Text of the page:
How to Help Essential Businesses During a Crisis

How to Help Essential Businesses

There’s no denying that the situation we currently find ourselves in is very scary. The spread of the novel coronavirus, COVID-19, has created a worldwide pandemic with over 327,000 confirmed deaths thus far. Fearing the spread of the disease, governments across the globe have issued quarantine restrictions that encourage citizens to stay at home and remain socially distant as much as possible.

As a result, many businesses have had no choice but to temporarily shut their doors in order to protect the public and their employees, leaving millions out of work. Others, on the other hand, have been deemed as “essential” to the economy and are forced to remain open, despite the health risk they face on a daily basis.

The good news is that you can find ways to help—and you don’t have to look far, because we’re providing you with several ideas for inspiration.

Step #1: Know Where to Direct Your Efforts

Which businesses are defined as essential depends on where you live and how your government has responded to the COVID-19 crisis, but generally, they include:

  • Healthcare workers
  • First responders
  • Medical supply
  • Food production
  • Grocery stores
  • Gas stations
  • Public utilities
  • Manufacturing
  • Communication & information technology
  • Logistics & supply chain

Ultimately, essential businesses conduct operations that are considered critical to infrastructure and their functions must remain in swing to prevent a full economic collapse. If you want to contribute and help out humanity, these are the best places to start.

Step #2: Donate Personal Protective Equipment

Many countries were caught off guard by the explosive pandemic and lack enough personal protective equipment (PPE) to keep workers safe. Donating a single face shield to a hardworking employee at a business you’ve frequented during quarantine can go a long way—it might even save their life.

However, if you have access to large quantities of PPE or can set up a charity donation drive, your efforts will make a huge impact. You might even have some of these items laying around the house, such as:

  • Gloves
  • Gowns
  • Aprons
  • Boots
  • Medical masks
  • Eye protection
  • Respirators

You can even make DIY fabric face masks if you can’t find a supplier in stock!

Step #3: Contribute Cooked Meals

Another way you can help businesses during this crisis is by supplying workers with homecooked meals. So long as you abide by food safety standards, a generous meal can warm the hearts (and stomachs!) of essential employees, many of whom are working around the clock to maintain life as you know it. From healthy soups to cold cut sandwiches, it doesn’t take much to whip up a lunch or dinner to feed a group of 5-10 people.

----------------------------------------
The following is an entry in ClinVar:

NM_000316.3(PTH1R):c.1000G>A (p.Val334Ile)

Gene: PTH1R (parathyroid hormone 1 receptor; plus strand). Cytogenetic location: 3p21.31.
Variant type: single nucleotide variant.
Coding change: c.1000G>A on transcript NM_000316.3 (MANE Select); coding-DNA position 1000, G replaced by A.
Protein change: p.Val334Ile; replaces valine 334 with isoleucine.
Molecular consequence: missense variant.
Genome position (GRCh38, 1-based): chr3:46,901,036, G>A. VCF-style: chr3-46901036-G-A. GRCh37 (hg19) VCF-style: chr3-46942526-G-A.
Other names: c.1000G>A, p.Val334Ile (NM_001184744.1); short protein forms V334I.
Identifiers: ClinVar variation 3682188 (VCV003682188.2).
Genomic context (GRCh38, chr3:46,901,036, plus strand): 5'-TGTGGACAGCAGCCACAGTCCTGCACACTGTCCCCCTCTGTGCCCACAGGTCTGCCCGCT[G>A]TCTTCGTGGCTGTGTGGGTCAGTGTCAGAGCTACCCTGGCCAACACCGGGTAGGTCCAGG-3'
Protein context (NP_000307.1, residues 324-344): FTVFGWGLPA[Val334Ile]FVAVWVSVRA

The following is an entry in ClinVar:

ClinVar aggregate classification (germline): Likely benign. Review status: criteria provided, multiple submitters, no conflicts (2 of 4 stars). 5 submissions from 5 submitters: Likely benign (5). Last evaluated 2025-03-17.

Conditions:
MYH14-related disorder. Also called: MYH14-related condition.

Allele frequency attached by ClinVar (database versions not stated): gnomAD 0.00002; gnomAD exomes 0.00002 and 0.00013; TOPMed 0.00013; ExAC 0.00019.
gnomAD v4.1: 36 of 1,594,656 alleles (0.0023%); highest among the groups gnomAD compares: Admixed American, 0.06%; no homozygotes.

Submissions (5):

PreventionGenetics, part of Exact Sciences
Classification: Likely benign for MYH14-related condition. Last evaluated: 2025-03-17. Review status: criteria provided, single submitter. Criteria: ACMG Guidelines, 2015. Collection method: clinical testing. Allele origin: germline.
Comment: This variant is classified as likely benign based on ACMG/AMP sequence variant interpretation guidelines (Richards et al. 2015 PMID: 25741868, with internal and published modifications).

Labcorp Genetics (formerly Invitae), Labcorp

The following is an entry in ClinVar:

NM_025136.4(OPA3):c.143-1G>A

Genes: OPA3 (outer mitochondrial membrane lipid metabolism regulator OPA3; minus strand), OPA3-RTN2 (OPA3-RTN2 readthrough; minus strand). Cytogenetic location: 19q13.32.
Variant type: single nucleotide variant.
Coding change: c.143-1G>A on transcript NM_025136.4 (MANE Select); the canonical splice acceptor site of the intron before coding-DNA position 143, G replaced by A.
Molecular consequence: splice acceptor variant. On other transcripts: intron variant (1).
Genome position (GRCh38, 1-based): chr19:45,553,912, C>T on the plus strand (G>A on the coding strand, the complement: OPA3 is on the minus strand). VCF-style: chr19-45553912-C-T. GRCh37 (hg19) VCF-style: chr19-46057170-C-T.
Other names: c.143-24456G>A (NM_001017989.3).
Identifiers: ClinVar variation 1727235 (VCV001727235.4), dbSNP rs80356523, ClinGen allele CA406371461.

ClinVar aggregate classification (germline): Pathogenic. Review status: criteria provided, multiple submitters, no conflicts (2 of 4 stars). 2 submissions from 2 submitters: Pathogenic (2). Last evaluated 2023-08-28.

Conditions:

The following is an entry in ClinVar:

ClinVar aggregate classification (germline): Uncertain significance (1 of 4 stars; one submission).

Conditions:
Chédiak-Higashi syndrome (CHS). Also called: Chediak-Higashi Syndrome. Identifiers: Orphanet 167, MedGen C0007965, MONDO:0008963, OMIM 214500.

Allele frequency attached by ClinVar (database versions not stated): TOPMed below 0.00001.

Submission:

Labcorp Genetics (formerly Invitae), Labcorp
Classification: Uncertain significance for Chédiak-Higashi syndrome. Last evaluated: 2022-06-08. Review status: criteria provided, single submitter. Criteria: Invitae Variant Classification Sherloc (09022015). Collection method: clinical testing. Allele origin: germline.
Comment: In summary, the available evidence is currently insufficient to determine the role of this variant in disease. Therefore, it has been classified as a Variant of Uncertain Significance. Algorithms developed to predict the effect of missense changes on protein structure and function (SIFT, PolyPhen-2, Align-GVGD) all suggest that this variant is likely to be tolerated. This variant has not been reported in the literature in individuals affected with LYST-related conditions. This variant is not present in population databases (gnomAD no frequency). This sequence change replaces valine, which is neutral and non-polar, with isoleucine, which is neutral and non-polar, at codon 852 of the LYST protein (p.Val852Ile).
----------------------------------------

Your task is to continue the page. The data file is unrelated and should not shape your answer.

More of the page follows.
Step #4: Provide Social Support

Even though they continue to report for work, the employees of essential businesses are probably still feeling the lack of community you might be experiencing yourself. At the end of a long day, exhausted by impatient or insensitive consumers that are frustrated by long lines or lack of stock, they return home and remain isolated from friends and family.

Show them that you care with handwritten cards, notes of gratitude, bouquets of balloons, or social media shoutouts. You can also reach out to anyone you know personally affected by the situation with a simple “Thank You” message. Words of kindness will let them know that their efforts are appreciated rather than taken for granted.

Step #5: Stay at Home

Even if you can’t contribute in any of the ways mentioned above, you can do your part by staying at home as much as possible to help stop the spread of coronavirus. The sooner we can collectively end this thing, the sooner we can resume life as we remember it before the pandemic hit.

Only leave your home when absolutely necessary, such as going to the pharmacy for medication, and make your trips to the grocery store as efficient as possible to reduce the time in which you’ll need to return. Avoid large gatherings and public spaces, because there’s a high probability that you may become an asymptomatic, contagious carrier without even knowing you’ve been infected.

When you do need to leave home, wear a face covering, maintain a six-foot distance from others, and wash your hands diligently. If we all do our part to help out, then we can speed up the time it’ll take to carry on as normal.

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